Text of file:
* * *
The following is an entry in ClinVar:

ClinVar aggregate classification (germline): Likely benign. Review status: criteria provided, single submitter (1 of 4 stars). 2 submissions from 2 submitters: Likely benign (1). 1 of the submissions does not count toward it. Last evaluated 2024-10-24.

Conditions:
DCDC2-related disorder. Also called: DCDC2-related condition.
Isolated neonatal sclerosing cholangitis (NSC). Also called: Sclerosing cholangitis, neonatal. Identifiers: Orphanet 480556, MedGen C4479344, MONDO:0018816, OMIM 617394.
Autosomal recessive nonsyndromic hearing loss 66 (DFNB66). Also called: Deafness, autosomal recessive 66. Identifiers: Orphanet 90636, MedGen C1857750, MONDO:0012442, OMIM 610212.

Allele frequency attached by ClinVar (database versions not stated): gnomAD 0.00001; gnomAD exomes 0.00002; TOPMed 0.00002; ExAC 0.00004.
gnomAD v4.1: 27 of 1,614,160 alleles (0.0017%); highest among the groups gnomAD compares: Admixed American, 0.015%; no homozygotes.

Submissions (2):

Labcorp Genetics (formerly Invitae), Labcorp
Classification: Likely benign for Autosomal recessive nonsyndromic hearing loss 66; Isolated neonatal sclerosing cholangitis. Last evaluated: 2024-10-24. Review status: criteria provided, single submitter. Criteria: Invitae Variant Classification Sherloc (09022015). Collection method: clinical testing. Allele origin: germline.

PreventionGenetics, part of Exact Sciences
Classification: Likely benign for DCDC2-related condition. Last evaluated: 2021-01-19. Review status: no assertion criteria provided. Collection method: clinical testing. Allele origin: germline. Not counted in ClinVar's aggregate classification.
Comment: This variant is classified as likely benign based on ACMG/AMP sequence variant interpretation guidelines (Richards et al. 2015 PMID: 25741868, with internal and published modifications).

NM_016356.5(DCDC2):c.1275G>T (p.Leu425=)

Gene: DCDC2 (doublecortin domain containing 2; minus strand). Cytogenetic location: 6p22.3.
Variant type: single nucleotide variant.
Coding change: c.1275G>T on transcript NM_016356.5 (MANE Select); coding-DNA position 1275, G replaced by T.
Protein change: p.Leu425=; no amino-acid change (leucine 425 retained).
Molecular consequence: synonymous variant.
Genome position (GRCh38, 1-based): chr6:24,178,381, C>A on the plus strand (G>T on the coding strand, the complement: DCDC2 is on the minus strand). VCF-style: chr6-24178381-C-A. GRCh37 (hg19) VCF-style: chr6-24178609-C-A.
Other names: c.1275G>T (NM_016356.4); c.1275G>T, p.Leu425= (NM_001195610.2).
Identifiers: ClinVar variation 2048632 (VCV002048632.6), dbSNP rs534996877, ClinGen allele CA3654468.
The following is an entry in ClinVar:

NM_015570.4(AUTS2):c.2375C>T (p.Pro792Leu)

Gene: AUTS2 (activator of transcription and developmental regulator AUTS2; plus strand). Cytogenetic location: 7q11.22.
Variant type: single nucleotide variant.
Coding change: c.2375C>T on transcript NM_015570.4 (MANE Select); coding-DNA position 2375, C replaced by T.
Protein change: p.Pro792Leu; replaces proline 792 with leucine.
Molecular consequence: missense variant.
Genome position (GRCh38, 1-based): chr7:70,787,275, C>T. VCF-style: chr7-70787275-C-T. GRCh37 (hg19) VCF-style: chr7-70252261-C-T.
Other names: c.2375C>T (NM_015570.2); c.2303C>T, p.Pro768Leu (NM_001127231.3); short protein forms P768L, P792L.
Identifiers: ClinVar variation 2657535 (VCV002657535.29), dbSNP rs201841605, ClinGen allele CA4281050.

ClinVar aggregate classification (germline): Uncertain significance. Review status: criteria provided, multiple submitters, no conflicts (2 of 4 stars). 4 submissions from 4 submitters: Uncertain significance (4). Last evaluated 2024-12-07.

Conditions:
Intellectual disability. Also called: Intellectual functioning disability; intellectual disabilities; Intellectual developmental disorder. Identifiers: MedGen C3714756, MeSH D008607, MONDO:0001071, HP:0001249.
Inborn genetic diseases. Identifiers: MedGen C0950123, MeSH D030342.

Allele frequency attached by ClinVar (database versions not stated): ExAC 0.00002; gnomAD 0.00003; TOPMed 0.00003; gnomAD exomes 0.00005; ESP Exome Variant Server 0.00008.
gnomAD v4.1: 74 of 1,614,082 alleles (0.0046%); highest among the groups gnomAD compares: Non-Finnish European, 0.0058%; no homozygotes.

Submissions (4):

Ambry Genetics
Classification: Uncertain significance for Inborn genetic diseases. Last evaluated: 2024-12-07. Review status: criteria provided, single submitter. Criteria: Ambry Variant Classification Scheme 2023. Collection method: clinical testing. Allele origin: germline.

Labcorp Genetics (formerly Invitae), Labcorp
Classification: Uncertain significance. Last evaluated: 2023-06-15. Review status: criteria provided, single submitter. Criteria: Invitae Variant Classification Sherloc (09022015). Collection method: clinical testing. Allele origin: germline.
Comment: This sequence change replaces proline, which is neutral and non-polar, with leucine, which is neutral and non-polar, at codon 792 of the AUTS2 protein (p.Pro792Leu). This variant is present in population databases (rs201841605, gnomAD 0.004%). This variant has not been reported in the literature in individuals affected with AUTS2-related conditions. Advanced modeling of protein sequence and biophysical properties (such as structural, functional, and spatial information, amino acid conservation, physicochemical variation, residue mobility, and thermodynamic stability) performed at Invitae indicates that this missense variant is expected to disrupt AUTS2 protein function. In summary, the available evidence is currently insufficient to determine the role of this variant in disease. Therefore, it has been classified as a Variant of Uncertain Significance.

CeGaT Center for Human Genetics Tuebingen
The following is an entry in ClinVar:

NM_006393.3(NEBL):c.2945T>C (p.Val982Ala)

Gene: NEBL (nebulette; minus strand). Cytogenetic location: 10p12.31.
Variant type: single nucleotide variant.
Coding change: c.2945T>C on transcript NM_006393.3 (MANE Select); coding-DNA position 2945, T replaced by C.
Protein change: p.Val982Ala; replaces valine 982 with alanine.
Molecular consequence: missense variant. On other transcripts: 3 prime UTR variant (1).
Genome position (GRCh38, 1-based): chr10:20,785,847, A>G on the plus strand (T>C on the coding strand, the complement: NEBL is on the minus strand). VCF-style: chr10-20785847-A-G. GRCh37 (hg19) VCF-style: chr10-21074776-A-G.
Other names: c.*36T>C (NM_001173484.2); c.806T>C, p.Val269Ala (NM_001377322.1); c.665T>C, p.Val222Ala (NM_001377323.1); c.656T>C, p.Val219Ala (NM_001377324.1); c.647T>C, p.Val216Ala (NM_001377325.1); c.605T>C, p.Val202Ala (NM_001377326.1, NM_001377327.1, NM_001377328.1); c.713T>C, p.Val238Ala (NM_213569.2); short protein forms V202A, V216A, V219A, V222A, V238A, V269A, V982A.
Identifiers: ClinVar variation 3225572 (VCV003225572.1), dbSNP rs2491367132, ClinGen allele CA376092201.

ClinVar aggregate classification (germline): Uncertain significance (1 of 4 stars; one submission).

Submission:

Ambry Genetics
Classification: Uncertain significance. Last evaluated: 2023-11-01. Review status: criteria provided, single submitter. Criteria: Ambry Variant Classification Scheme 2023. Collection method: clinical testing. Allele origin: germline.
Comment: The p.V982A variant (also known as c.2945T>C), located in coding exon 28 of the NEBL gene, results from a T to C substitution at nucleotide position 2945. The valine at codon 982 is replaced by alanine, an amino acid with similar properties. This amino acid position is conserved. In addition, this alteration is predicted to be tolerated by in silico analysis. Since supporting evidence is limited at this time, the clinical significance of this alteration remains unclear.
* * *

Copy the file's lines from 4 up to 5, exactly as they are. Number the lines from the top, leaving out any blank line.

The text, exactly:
DCDC2-related disorder. Also called: DCDC2-related condition.
Isolated neonatal sclerosing cholangitis (NSC). Also called: Sclerosing cholangitis, neonatal. Identifiers: Orphanet 480556, MedGen C4479344, MONDO:0018816, OMIM 617394.